As one comment on the draft document, written by a former robo-debt official, puts it: “Funding not to be used for certain purposes – the clear reference [that] an amount spent in contravention of this subsection is a debt is a positive.”

On Section 182 of the proposed new act, which expands the debt-raising power, the same official remarks: “Provides clarity in terms of who the debt is against (the recipient who receives the money and does not spend in accordance with the Act).”

Following a critical Australian National Audit Office report in June 2019, the NDIA began work on reforming its apparent shortcomings.

In October of the same year, the agency advertised for an executive level 1 public service position – an assistant director – to work on compliance assessment matters.

“The Fraud and Compliance Branch undertakes business activities to increase confidence in the NDIS outlays and services by preventing, detecting and minimising fraud, exploitation and non-compliance while providing quality experience, for participants and providers,” the position description said.

“You will lead initiatives to identify opportunities to build better practices in fraud prevention and compliance through the ongoing design and review of contemporary compliance approaches [and] provide guidance and support to the branch around management and escalation of compliance issues, accounting for applicable legislation, processes and procedures.”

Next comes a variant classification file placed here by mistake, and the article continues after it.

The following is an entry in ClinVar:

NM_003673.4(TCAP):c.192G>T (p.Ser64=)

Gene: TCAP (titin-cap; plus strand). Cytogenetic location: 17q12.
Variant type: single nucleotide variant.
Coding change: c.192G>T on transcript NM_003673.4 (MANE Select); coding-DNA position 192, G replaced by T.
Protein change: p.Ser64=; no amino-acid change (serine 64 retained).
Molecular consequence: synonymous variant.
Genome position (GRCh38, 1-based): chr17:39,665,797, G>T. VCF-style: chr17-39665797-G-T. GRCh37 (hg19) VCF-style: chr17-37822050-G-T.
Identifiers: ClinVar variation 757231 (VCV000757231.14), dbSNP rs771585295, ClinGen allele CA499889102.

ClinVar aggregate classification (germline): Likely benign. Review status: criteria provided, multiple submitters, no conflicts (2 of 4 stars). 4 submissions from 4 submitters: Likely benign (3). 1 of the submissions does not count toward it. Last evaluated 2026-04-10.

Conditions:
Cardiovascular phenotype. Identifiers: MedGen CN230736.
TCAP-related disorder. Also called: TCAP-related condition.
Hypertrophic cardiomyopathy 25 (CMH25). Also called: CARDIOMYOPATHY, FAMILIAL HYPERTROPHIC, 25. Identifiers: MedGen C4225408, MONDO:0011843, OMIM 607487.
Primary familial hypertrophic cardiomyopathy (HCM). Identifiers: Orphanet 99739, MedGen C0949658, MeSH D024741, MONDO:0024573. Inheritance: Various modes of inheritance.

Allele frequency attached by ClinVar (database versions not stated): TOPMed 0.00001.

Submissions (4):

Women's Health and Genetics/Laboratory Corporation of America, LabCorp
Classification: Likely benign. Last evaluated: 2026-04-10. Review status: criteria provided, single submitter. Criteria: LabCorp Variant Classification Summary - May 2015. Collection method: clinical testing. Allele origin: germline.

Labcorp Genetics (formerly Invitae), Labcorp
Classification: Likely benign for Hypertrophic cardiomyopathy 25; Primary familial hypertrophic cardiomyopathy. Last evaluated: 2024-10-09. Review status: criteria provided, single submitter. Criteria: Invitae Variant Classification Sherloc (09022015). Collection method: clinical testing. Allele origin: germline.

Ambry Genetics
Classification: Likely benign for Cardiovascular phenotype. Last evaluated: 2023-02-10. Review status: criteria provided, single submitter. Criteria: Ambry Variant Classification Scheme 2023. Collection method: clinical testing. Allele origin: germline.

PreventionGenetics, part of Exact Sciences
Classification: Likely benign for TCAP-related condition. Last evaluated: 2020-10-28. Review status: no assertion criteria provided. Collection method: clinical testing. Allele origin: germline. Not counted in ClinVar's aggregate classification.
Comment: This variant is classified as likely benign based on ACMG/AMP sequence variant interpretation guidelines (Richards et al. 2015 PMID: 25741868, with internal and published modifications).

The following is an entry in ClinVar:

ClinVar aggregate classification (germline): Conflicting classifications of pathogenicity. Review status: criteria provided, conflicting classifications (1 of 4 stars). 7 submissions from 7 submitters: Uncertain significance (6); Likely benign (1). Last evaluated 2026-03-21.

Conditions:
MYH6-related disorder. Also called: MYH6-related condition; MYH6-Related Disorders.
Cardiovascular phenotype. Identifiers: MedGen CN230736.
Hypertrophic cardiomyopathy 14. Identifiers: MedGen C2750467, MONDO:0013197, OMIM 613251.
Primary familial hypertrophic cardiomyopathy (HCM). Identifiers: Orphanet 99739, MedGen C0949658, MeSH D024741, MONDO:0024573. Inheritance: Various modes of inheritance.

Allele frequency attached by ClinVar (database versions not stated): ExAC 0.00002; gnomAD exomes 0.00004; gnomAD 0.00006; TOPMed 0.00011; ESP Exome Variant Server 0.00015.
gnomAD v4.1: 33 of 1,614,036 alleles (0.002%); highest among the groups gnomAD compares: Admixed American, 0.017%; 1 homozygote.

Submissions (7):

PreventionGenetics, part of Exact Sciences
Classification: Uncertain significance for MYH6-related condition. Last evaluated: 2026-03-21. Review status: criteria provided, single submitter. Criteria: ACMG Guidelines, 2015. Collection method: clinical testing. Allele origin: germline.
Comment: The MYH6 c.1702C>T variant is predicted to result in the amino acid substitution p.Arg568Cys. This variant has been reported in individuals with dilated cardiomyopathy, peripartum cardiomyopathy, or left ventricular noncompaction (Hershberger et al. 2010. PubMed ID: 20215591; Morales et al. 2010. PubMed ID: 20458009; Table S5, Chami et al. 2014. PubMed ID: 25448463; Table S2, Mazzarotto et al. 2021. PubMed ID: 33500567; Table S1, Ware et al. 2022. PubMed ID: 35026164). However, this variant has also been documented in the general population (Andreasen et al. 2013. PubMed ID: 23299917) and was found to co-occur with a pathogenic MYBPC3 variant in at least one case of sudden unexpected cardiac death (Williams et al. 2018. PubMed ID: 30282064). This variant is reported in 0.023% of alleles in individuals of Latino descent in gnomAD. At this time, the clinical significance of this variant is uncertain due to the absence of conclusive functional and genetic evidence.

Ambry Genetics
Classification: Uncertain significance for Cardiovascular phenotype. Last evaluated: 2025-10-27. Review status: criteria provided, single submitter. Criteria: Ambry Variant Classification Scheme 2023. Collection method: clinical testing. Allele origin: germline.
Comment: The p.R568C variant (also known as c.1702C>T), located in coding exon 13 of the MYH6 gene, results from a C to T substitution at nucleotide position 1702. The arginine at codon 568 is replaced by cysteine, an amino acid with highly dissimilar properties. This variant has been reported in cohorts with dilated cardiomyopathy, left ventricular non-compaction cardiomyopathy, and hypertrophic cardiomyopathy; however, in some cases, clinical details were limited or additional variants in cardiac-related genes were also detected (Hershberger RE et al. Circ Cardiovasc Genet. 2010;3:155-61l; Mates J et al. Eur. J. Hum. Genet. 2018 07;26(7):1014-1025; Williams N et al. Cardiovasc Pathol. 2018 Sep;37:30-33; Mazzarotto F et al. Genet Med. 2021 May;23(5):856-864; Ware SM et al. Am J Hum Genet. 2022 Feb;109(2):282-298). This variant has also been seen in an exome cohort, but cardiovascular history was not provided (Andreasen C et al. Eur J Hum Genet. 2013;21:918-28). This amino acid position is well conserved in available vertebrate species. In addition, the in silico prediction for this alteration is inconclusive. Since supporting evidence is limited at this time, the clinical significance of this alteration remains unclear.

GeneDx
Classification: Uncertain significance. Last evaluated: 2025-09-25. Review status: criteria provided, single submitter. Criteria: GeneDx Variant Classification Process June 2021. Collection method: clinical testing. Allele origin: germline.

By March last year, the integrity branch released a compliance and enforcement framework aimed at addressing criticisms from the national audit office.

It trumpets the use of “data matching and analytics” in a new approach.

“The agency data matching activities are coupled with analytical capabilities and actuarial modelling, which allows the agency to identify high-risk activities, non-compliant participant plan usage and other potential areas of risk,” the plan says.

All of these tools are coming online, or have started already, and will have even more powerful legislative backing if the government gets its changes to the NDIS through the federal parliament.

As the senior official notes in the tracked changes: “The drafting of the rules of what is an ‘ordinary living expense’ or ‘goods or services specified in the rules’ should provide us with a basis for making determinations of non-compliance and remove some of the questions of what is allowable / not allowable with the removal of the term ‘reasonable and necessary’.”